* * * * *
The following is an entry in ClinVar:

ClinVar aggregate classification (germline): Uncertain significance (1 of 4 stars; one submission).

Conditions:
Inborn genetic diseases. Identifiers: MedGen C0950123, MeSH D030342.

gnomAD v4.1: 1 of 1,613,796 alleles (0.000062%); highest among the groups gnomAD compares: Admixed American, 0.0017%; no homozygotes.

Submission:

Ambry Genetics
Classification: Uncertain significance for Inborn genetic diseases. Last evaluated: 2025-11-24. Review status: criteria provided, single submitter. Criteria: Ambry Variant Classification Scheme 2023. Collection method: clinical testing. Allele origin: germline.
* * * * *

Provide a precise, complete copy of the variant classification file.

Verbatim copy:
The following is an entry in ClinVar:

ClinVar aggregate classification (germline): Uncertain significance (1 of 4 stars; one submission).

Conditions:
Inborn genetic diseases. Identifiers: MedGen C0950123, MeSH D030342.

gnomAD v4.1: 1 of 1,613,796 alleles (0.000062%); highest among the groups gnomAD compares: Admixed American, 0.0017%; no homozygotes.

Submission:

Ambry Genetics
Classification: Uncertain significance for Inborn genetic diseases. Last evaluated: 2025-11-24. Review status: criteria provided, single submitter. Criteria: Ambry Variant Classification Scheme 2023. Collection method: clinical testing. Allele origin: germline.